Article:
The Jimquisition Game Of The Year Awards 2019


[VHS tape being loaded into a VCR] [static] There’s a very special time of year where we all come together in happiness, and merriment, where we forget our troubles and our cares, and no one ever brings up Rise of the Skywalker. That time is not now, Rise of the Skywalker was fucking absurd. Welcome to the Jimquisition Awaaaaaaaaaards! [magic tinkling] [static, chiptune music intro] Yes, it’s the Jimquisition Awards where we give out the awards for the best games what I’ve played and what I liked the most. It’s me, not you, me. These are MY ideas, okay? It’s a very simple process, we do this every year. We pick five games. Five Best of the Year. They’re all in equal standing. That’s how we do it here, we pick five games. Five. One, two, three, four, five. Five games. Five, and they are the best games of the year. They win the Jimquisition Awards. There’s five of them. So what is the first in the five of the ones that we’re doing? That’s right, it’s Resident Evil Twooooooo. [whoosh] Whoooossshhhh! Justin, when you edit this, can you have like a whoosh effect? And have the word or the logo go whoosh! …Winner! Whoosh! Resident E- Capcom has been on a tear in recent years, pumping out quality titles with minimal bullshit tacked on. Resident Evil 2 continues that tradition with style. A complete re-imagining of the classic PlayStation original that modernizes the gameplay while retaining the horror vibe in a way that makes it arguably far scarier than it ever was before. While it retells the story of Leon and Claire’s zombie-filled shenanigans, it raises the action quota with slick third-person shooting that provides an effective compromise between slow, panic-inducing survival horror and the more combat-focused efforts of Resident Evil 4 and beyond. Like an old school horror game, avoiding enemies is preferrable to kicking open doors and roaring in guns a-blazing as limited mobility, durable opponents, and scarce ammunition make protracted battle a bad idea. For the most part, this works to create some incredible tension. Though at times, the ability of the enemies to close distances and grab you with stunning precision can be more annoying than spooky. But for most part, Resident Evil 2 is just satisfyingly horrifying. The zombies look deliciously hideous and sound disturbing, backed up by amazing lighting and shadow effects that infuse everything with a remarkable intimidating atmosphere. And speaking of intimidating, the ever-present threat of Mr. X stalking the Raccoon City Police Station always on the lookout, provides some of the most thrilling paranoia since Alien: Isolation. Resident Evil 2 demonstrates that bad tank-like control schemes, awful environmental visibility, and barely-functional combat is not what makes old survival-horror games scary, contrary to popular belief. Even with gun in-hand and shooting mechanics to back it up, Capcom’s astounding re-imagining of RE2 is beautifully horrific as well as a complete treat to play. Wow, what a great award show this has been. I hear that Geoff Keighley’s kicking a dildo in jealousy as I speak. The next award goes to a very good game, what I like, which is why it’s here. It’s Disco Elysium! [whoosh] Whooooosshhh! Well I, do I have to keep doing the, I feel like I should, it feels good when I- Disco Elysium is the kind of game that comes along once in a blue moon. A unique rarity, this detective tale is unlike anything you will have encountered in the RPG space. You’re a cop who partied so hard you can’t remember your identity, but unlike your typical amnesia story, getting your memory back might not be all that important to you. In fact, it could be an opportunity to be who you want to be, to start over, become a superstar cop who busts perps with style, a slick, no-nonsense professional, a communist, why not? However, given the bleak nature of the world and the many pitfalls along the way, it’s more than likely that, whatever you want to be, you’ll end up a complete garbage fire of a human being. Kinda like real life! Most of the game is dialogue, as you attempt to solve a murder case with your no-nonsense partner, Kim Kitsuragi. An array of memorable and enjoyable characters can be interacted with, and you’ll rely on the outcome of dice rolls to succeed various skillchecks while talking. What makes Disco Elysium so enjoyable, is that even failed checks can be entertaining and propel the story forwards. Most famously, you may try and come off as suave and sexy when chatting up a woman, only to fall a roll and blurt out “I want to have fuck with you.” Disco Elysium is funny as hell but grimly serious when it needs to be, and consistently enthralling throughout. Various speech and action skillchecks pertain to a vast number of abilities that can be enhanced with skillpoints and clothing options. Things like Inland Empire, which governs one’s ability to introspect and have gut feelings, or Authority, which allows the player to assert dominance more often. The more one invests in these abilities, the more powerful the abilities themselves are at influencing the player character. In fact, you can end up in arguments with your own skills, and they debate each other as they chip in to offer advice, coax you into responses, or otherwise aid your success or orchestrate your downfall. Your abilities are just aspects of your persona, after all. You can also acquire and equip thoughts along the way. And if you equip these thoughts long enough, they’ll become ingrained ideas with permanent stat boosts and penalties. For example, if you keep referring to yourself as a superstar, you’ll gain the thought “some kind of superstar” which, when first equipped, reduces your logic because it’s not a rational thought. Equipped for long enough, it still inflicts a logic penalty, but your skillcaps for various other abilities increases. It’s a great way to flesh out your character’s beliefs and persona in a way that has a mechanical impact. Disco Elysium can feel like playing a pen and paper RPG with a person naturally responding to your decisions so deep and comprehensive is the writing. And while the game tells a story of murder and deceit with a sense of dark humor, it’s also highly politically charged, with lengthy examinations on the absurdity of “advanced race theory,” the nature of communism, and the relative ‘merits’ of centrist viewpoints, and it manages a few solid gut punches along the way. Ridiculously clever, brilliantly written, and always compelling, Disco Elysium is an absolute masterwork. [Off-screen voice muttering]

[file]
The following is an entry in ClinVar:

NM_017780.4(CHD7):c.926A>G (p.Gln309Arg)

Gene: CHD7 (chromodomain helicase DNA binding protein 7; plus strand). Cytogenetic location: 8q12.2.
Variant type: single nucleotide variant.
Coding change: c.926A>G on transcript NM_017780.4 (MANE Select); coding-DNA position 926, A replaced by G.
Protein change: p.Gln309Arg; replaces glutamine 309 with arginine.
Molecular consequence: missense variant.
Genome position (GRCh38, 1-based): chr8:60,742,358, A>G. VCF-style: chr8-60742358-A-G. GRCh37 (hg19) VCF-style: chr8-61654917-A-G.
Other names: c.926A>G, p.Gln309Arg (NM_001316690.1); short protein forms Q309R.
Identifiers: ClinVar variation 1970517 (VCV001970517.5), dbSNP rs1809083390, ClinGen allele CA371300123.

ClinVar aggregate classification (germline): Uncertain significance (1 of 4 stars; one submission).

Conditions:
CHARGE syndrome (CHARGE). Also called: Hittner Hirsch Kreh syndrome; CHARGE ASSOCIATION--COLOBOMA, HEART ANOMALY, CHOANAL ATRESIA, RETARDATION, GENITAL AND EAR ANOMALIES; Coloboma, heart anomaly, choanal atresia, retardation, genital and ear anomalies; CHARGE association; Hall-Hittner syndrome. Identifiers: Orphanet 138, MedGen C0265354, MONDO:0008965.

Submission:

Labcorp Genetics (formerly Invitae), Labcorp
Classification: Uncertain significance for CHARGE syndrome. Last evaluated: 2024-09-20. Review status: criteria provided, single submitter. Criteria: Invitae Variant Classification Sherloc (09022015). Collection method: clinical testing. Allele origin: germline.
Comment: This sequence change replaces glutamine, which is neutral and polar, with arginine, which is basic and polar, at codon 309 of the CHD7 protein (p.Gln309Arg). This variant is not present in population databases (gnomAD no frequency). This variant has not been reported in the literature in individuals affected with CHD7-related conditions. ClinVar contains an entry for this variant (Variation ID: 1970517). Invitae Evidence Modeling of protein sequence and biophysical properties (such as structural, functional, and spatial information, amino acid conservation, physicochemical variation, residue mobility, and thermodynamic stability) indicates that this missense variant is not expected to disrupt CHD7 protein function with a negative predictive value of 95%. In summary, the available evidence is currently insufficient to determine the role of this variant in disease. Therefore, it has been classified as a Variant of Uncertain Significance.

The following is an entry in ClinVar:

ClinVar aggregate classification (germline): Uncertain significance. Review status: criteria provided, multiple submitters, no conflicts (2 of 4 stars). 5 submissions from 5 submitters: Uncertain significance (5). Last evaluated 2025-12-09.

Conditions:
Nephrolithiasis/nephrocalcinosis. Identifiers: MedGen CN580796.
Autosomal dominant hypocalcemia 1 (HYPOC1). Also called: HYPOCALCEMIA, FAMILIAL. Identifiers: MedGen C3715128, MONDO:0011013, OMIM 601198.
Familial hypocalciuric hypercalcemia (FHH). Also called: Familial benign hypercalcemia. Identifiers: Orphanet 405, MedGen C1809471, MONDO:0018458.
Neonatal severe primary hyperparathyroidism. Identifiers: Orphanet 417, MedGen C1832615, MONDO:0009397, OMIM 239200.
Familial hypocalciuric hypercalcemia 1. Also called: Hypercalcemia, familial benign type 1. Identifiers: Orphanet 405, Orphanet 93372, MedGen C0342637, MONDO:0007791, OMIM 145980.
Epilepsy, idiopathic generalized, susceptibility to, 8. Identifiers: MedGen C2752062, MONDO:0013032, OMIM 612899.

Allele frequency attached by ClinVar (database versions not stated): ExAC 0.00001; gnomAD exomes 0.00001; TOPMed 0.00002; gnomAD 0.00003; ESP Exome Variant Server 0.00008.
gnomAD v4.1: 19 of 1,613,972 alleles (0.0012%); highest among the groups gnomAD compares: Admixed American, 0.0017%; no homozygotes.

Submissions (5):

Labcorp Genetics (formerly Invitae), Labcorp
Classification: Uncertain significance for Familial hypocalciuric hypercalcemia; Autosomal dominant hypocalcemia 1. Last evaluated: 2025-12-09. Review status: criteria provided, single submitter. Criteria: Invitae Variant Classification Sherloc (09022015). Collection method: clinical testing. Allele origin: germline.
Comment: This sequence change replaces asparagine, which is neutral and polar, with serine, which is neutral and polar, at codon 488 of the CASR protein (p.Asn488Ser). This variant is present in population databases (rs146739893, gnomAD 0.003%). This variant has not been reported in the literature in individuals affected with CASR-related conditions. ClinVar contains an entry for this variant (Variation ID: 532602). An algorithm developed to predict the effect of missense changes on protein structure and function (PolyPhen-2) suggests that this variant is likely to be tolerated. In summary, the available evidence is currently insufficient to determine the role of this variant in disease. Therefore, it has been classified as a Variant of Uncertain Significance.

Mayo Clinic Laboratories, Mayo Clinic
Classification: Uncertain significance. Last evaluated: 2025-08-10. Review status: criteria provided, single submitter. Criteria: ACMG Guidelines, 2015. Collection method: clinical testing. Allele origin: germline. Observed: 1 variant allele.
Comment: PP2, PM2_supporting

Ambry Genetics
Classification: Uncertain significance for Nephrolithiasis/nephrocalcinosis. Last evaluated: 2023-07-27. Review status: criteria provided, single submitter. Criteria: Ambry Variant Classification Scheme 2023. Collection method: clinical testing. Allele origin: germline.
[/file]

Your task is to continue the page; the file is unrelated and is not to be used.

Yeah but I just think it’s like, if I don’t do it, I won’t know it’s there. (off-screen) Doesn’t matter, doesn’t matter, it doesn’t matter, it’s fine. Up next, it’s… Fuck! I’ve forgot it. I’m not doing, that’s not a bit. That’s not a bit. I’ve forgot what it was. Bloodstained! [Whoosh] Ritual of the Night. Wh– I wasn’t gonna! [static] Bloodstained is the Castlevania we’ve waited for that Konami was too stubborn to provide. A true successor to the series that gave us Symphony of the Night, Bloodstained: Ritual of the Night is brimming with creative energy so obvious as to be palpable. A visually gorgeous action platformer with an absolutely incredible soundtrack delivering a Metroidvania experience that delights from beginning to end. While you could easily describe the game as “Symphony of the Night but a bit different,” that’s precisely why I love it. In the vacuum left by Castlevania’s absence, a number of indie games have swept in to fill it, but Bloodstained does so with an added level of authenticity and style that cannot be quite matched. With tons of weapons and gear, abilities stolen from each enemy in the game, and a shedload of fun secrets dotted around a large and inter-connected castle, Bloodstained is packed with content designed to encourage even less-obsessive players to go for 100% completion. There’s tons to uncover, and it’s loads of fun uncovering it all. I absolutely love the monster designs in this game as well as some of the extravagant environments. I also appreciate that while it can be challenging in the early goings, as you build up your character, you can become ridiculously powerful to the point where starting a new game+ is a hilarious curbstomp in your favor. Few games allow you to become truly devastating, but this is the kind of game where it absolutely works. It’s a vibrant, gorgeous, engrossing action-platform experience that takes a few well-aimed potshots at Konami to boot. I’m glad I backed it, and I’m eager to see more. This game’s bloody brilliant, mate. What’s the next award? It’s The Outer Wooooooorlds! [whoosh] Put that in your accolades trailer, this is prestigious these awards are prestigious. Hello? [static] The Outer Worlds, like Bloodstained, is a spiritual successor to a critically-acclaimed game that provides a familiar touch with a lot of added vigor. Obsidian’s unofficial follow-up to Fallout: New Vegas, The Outer Worlds is simply better than its predecessor, in every single way. Its combat mechanics are rock solid, its story is wonderful, it’s bright and colorful visual style is appealing as all heck, and the supporting companions are just too likable for their own good. I mean it really is Fallout: New Vegas but better. A first-person shooter RPG with an expanding list of side quests, lots of characters to interact with, loads of weapons and armor to find, mod, and upgrade, a metric fuckton of skills to invest in, and a wry sense of humor supporting a story that mercilessly parodies unchecked rampant capitalism. You can see why I like it. One of the very early moments in the game involves a worker breaking the law by committing suicide, thereby vandalizing company property. That’s the moment this game had my undivided attention and it didn’t let go until I finished the game and was sad there wasn’t any more. The overt space capitalism of The Outer Worlds provides a very bleak atmosphere, but the witty writing and wonderful characters frequently punctuate it to stop things getting too miserable. And then there’s Parvati. One of the most adorable and relatable characters ever. It’s hard not to love her. The Outer Worlds is the kind of rich, flavorful, consistently-rewarding, solo RPG that the mainstream seems all too afraid of publishing these days. It takes what people used to love about Bethesda’s games, and does all of it better. All of it. Better writing, better combat, better performance, it’s just better. Obsidian built better worlds, like Weyland-Yutani, except it’s good! Not like Weyland-Yutani. Which was bad. And last [laughs, keeps laughing] and by.. no means.. least.. It’s A Plague Tale: Innocence A Plague Tale: Innocence is one of the biggest revelations of the year for me. I expected a creepy, skin-crawling horror game about swarming rats, and while A Plague Tale provides plenty of that, it offers so much more on top. As Amicia de Rune, players spend much of the game engaged in tense stealth gameplay as they keep Amicia’s brother Hugo out of the hands of the Inquisition. Meanwhile, that plague of killer rats frequently pops up to provide environmental challenges and some really icky moments. Ueeeuuugh. The stealth is quite linear in this game, and some may find that a detriment, but I personally highly approve. There’s generally only one way to sneak past enemies, one set path. I find that the linearity only enhances the atmosphere, as it allows the game to pace things so that enemies are always juuust about to catch you and if you keep moving, you can juuust stay out of sight. It adds a level of nerve-wracking pressure that can be as frightening as any traditional horror. Meanwhile, the rat swarms are dealt with by using fire to clear them away, or corpses to distract them, corpses upon which they’ll gather with nightmarish speed and ferocity. I adore the main characters and the overall plot. Amicia is a previously rather privileged kid who barely knows her isolated brother, but needs to get over her impatience with Hugo and learn to grow up fast as they navigate a hostile and treacherous world. Some truly haunting imagery enhances the whole affair, with gruesome war-torn battlefields and pastures filled with piles of plague-ridden animal bodies providing a disgusting but unforgettable glimpse of an unforgiving, brutal medieval world. Peppered throughout the stealth and rat puzzling are some sling-based combat sequences and a few thrilling chase scenes that have stuck in my memory since I last experienced them months ago. A Plague Tale is an evocative, scary, and ultimately endearing game with a moody visual style, wonderful voice performances, and rats. Lots and lots of rats. A Plaque Tale has stuck with me ever since I played it, and I don’t think it’s going away any time soon. And that’s why it’s one of my Games of the Year! So there. Raaaaaaaaats. [vacuum noises] That’s like the.. I’m sucking the awards back in because I’ve done them. You got that. What a great awards show it’s been, everyone. We’ve given out our five awards to the five Best Games of the Year and we didn’t give on to Death Stranding. Because it was rubbi- [static] Speaking of rubbish, next week it is the one time of year that people really come to my channel for anymore, it’s the Top Ten Shittiest Games of 2019 We’re doing our top ten shittiest games of the year, and.. it’s gonna be a good one! Not for any of the games in it, because.. they’re bad. They’re almost as bad as Death S- [static] So anyway! That’s it from me, tatty bye. Have a good one. Byyyeeeee. Thank God for me, byyeeee. Support us on Patreon please, byyeee. You don’t have to but it would be nice, byyyeeee. (quietly) I hope you liked the awards, byyyee. (quietly) bye, bye, bye, bye… You’re shaking your head. Are you not gonna shrink me down with an effect? [static, chiptune music outtro]